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I read we can say:

1) He is sent for.

Okay, then can we say:

2) He is sent a student for?

Like, of course, we can say:

3) A student is sent for him.

But the idea is to make "he" the main figure in the sentence.

Then if we can say those sentences we can improve the idea:

4) I was sent a present to by her

OR

5) I was sent a present by her to

Does it work?

1

I was going to comment under Sam's answer, but decided this probably needs it's own answer.

to send for

Is an English phrasal verb (https://www.oxfordlearnersdictionaries.com/definition/american_english/send-for)

"Send" is the verb it's based on, but "send for" has a completely different usage. Therefore you can't break the phrase up into the verb/preposition components and expect it to still work.

The rest of your sentences are using the verb "send" - which is not the same meaning as "send for".

Starting to master phrasal verbs is one of the jumps from beginner to intermediate English use, and here's a good starting list:

http://www.skypeenglishclasses.com/english-phrasal-verbs/

Most of the English learners I've known are quite surprised by how they've understood every word in a sentence, but the meaning still escapes them. It's usually because there's a phrasal verb being used. (and yes, they can annoyingly have nouns inserted between the verb and preposition/adverb to make them even more confusing!).

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  • Yeah, I read Sam's answer(or the Sam's answer?) but what about the rule that it's better not to end a sentence with a preposition? How to change "He is sent for" not to have the preposition at the end, then? – Michael Azarenko Feb 16 '19 at 15:02
  • @MichaelAzarenko don't think of the sentence as having a preposition on the end, but that preposition is part of the verb. Maybe it would help if you thought of the verb as "sentfor" (one word - except it's not that simple). The combination turns it into a verb - a phrasal verb. It's one of the quirks of the English language. Here's a more interesting link to why they even exist: homes.chass.utoronto.ca/~cpercy/courses/6361lamont.html – Snowy Oz Feb 17 '19 at 11:04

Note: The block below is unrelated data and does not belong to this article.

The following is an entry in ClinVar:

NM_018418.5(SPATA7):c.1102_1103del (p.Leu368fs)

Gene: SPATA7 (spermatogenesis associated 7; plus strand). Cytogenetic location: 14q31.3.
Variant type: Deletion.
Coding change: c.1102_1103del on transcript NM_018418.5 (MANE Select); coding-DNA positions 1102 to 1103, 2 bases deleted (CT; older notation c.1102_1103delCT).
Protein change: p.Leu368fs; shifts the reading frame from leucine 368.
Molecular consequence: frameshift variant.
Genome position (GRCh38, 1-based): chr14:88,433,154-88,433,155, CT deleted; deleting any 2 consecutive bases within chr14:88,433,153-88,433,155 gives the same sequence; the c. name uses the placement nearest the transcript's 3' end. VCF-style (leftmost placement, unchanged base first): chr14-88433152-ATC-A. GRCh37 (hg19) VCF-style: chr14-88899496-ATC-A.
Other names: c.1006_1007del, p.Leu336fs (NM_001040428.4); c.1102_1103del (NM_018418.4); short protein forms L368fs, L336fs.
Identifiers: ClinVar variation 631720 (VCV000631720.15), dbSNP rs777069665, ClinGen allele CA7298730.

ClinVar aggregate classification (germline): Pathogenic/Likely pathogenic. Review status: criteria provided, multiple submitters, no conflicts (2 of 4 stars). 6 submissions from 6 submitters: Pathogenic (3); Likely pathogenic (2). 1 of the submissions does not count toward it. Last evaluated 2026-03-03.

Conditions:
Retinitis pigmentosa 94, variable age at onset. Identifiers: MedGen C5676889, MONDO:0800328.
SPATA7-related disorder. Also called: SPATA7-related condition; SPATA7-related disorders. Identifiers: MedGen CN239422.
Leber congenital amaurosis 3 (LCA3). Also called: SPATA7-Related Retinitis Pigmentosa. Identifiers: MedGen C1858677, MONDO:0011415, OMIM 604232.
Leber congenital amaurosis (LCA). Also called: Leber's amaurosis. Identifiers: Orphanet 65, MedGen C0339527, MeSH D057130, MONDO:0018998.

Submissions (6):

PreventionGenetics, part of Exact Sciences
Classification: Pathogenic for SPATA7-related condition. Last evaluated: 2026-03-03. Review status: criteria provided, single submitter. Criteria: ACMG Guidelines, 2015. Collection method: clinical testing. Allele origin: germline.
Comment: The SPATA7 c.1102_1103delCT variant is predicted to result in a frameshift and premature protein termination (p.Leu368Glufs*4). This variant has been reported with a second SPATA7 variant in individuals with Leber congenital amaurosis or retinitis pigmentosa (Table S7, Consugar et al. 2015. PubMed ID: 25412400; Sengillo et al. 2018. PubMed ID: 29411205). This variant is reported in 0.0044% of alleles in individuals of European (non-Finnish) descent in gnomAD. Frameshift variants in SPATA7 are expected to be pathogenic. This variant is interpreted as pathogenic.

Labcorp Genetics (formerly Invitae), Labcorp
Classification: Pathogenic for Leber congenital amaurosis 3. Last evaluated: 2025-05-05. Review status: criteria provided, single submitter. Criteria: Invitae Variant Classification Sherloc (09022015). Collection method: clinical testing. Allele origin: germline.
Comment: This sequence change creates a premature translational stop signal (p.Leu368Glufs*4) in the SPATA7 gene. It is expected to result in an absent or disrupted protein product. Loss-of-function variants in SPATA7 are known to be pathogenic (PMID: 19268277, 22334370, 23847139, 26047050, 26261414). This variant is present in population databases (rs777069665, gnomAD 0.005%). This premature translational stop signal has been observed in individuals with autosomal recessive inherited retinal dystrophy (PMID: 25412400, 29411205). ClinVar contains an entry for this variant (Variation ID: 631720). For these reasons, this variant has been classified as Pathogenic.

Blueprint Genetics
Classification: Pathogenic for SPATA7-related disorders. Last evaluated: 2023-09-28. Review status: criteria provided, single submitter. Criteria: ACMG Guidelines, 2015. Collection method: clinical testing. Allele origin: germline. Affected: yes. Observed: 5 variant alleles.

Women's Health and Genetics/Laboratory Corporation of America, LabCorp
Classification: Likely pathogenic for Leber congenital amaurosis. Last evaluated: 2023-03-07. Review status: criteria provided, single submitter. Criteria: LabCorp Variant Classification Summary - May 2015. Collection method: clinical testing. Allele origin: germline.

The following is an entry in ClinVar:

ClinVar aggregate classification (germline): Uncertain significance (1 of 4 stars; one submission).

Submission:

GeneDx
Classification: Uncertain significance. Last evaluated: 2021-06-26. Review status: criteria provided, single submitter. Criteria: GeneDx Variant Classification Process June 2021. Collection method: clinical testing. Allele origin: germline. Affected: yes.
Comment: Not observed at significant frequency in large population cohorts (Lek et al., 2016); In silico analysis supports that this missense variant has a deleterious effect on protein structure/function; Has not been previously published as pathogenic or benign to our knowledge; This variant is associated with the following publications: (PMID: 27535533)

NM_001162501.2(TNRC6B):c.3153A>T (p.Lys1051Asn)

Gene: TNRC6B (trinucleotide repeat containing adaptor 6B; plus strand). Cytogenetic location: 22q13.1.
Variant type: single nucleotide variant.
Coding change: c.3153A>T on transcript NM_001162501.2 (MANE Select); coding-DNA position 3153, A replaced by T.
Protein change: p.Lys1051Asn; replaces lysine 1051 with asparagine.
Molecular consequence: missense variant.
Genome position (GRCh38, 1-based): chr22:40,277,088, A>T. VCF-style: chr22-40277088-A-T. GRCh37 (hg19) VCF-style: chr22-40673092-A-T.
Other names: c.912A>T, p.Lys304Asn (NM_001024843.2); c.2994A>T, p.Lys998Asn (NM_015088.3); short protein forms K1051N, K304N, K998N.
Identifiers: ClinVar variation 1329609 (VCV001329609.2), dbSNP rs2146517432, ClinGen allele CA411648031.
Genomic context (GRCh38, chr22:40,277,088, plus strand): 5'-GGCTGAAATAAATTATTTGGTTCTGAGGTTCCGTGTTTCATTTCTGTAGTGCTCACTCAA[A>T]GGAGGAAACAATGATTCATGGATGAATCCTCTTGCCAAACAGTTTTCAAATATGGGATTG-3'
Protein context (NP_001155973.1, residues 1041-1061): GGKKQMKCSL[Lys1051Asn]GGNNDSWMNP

• Oh, I think, i see it. It's better not to put a preposition at the end of a sentence if the preposition isn't a part of a phrasal verb, right? But if it's a prt of it, it's completely okay, yes? Like, two examples: 1) Who did you send for? = in the meanng of "summon". Yes, the 'for" is at the end but it's a part of the phrasal verb and being at the end is okay. 2) Who did you send for? = (who did you send it for?). Here the verb "send" is an alone verb and "for" isn't in its structure. Here it would be better to say "For who (or even "for whom") did you send? Yes? I understood right? – Michael Azarenko Feb 20 '19 at 7:57
  • For 1) yes, you nailed it. 2) yes, you got the idea, but if you're talking about someone "fetching" something ("it") then you might just say: "Who did you send to fetch/bring/get it?" or "Who did you send?", if the "it" is already clear in the previous statement (ie, the topic has been set). The shorter "Who did you send?" is sufficient, even if it feels a little incomplete. My main point is that "send for" does not equal "send", so you can get stuck by trying to play with the "send" part. – Snowy Oz Feb 24 '19 at 0:49
  • If instead of "Who did you send for?" in the meaning of "Who did you send it for?" I can say "Who did you send?", then how to distinguish the latter sentence from "Who did you send?" like directly. I sent a box, a car, two slaves, a rock and somebody else. "Who else did you send?" – Michael Azarenko Mar 2 '19 at 9:58
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I read we can say: 1) He is sent for.

Yes.

A few comments. "sent for" often appears in the past tense, for whatever reason, and so let's arbitrarily change everything to the past tense, just so it's clearer.

"He was sent for"

Okay. Next, in this case "sent for" means "summoned" or almost nearly "invited", which is a more common word.

"He was invited"

Perfect.

Okay, then can we say: 2) He is sent a student for?

Rewording this, as mentioned above

He was a student invited. *

or